J. Brent Richards, MD, MSc; Fotini K. Kavvoura, MD, PhD; Fernando Rivadeneira, MD, PhD; Unnur Styrkársdóttir, PhD; Karol Estrada, MSc; Bjarni V. Halldórsson, PhD; Yi-Hsiang Hsu, MD, ScD; M. Carola Zillikens, MD; Scott G. Wilson, PhD; Benjamin H. Mullin, BSc; Najaf Amin, MSc; Yurii S. Aulchenko, PhD; L. Adrienne Cupples, PhD; Panagiotis Deloukas, PhD; Serkalem Demissie, PhD; Albert Hofman, MD, PhD; Augustine Kong, PhD; David Karasik, PhD; Joyce B. van Meurs, PhD; Ben A. Oostra, PhD; Huibert A.P. Pols, MD, PhD; Gunnar Sigurdsson, MD, PhD; Unnur Thorsteinsdottir, PhD; Nicole Soranzo, PhD; Frances M.K. Williams, MD, PhD; Yanhua Zhou, MSc; Stuart H. Ralston, MD; Gudmar Thorleifsson, PhD; Cornelia M. van Duijn, PhD; Douglas P. Kiel, MD, MPH; Kari Stefansson, MD, PhD; André G. Uitterlinden, PhD; John P.A. Ioannidis, MD, PhD; Tim D. Spector, MD, MSc; GEFOS (Genetic Factors for Osteoporosis) Consortium
Richards JB, Kavvoura FK, Rivadeneira F, Styrkársdóttir U, Estrada K, Halldórsson BV, et al. Collaborative Meta-analysis: Associations of 150 Candidate Genes With Osteoporosis and Osteoporotic Fracture. Ann Intern Med. 2009;151:528-537. doi: 10.7326/0003-4819-151-8-200910200-00006
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Published: Ann Intern Med. 2009;151(8):528-537.
Osteoporosis is a highly heritable trait. Many candidate genes have been proposed as being involved in regulating bone mineral density (BMD). Few of these findings have been replicated in independent studies.
To assess the relationship between BMD and fracture and all common single-nucleotide polymorphisms (SNPs) in previously proposed osteoporosis candidate genes.
Large-scale meta-analysis of genome-wide association data.
5 international, multicenter, population-based studies.
Data on BMD were obtained from 19Â 195 participants (14Â 277 women) from 5 populations of European origin. Data on fracture were obtained from a prospective cohort (n = 5974) from the Netherlands.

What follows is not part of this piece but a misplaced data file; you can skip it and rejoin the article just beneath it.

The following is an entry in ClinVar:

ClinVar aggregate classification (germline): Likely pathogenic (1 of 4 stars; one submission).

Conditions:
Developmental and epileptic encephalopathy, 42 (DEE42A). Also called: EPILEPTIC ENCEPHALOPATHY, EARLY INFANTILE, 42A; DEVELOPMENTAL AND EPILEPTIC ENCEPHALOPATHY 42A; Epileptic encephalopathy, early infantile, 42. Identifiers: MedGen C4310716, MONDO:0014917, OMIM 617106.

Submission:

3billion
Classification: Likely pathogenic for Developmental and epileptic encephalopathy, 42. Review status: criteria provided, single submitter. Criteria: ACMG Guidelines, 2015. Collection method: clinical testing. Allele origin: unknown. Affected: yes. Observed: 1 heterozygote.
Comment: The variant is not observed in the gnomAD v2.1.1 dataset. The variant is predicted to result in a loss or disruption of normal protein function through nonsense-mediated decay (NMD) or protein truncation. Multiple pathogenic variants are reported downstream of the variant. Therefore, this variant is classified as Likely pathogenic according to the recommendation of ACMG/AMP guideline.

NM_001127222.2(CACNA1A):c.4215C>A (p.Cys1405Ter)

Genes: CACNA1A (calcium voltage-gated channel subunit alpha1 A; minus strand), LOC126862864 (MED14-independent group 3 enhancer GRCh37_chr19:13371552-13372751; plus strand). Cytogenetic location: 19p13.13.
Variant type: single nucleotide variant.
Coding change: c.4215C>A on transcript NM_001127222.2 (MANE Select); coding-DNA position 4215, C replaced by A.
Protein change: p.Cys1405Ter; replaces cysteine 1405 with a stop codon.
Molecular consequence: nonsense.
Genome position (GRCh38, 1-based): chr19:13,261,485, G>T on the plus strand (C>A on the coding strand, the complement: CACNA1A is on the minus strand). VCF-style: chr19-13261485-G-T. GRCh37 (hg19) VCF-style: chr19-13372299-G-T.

Systematic literature review using the Human Genome Epidemiology Navigator identified autosomal genes previously evaluated for association with osteoporosis. We explored the common SNPs arising from the haplotype map of the human genome (HapMap) across all these genes. BMD at the femoral neck and lumbar spine was measured by dual-energy x-ray absorptiometry. Fractures were defined as clinically apparent, site-specific, validated nonvertebral and vertebral low-energy fractures.
150 candidate genes were identified and 36Â 016 SNPs in these loci were assessed. SNPs from 9 gene loci (ESR1, LRP4, ITGA1, LRP5, SOST, SPP1, TNFRSF11A, TNFRSF11B, and TNFSF11) were associated with BMD at either site. For most genes, no SNP was statistically significant. For statistically significant SNPs (n = 241), effect sizes ranged from 0.04 to 0.18 SD per allele. SNPs from the LRP5, SOST, SPP1, and TNFRSF11A loci were significantly associated with fracture risk; odds ratios ranged from 1.13 to 1.43 per allele. These effects on fracture were partially independent of BMD at SPP1 and SOST.
Only common polymorphisms in linkage disequilibrium with SNPs in HapMap could be assessed, and previously reported associations for SNPs in some candidate genes could not be excluded.
In this large-scale collaborative genome-wide meta-analysis, 9 of 150 candidate genes were associated with regulation of BMD, 4 of which also significantly affected risk for fracture. However, most candidate genes had no consistent association with BMD.
European Union, Netherlands Organisation for Scientific Research, Research Institute for Diseases in the Elderly, Netherlands Genomics Initiative, Wellcome Trust, National Institutes of Health, deCODE Genetics, and Canadian Institutes of Health Research.
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Endocrine and Metabolism, Metabolic Bone Disorders.
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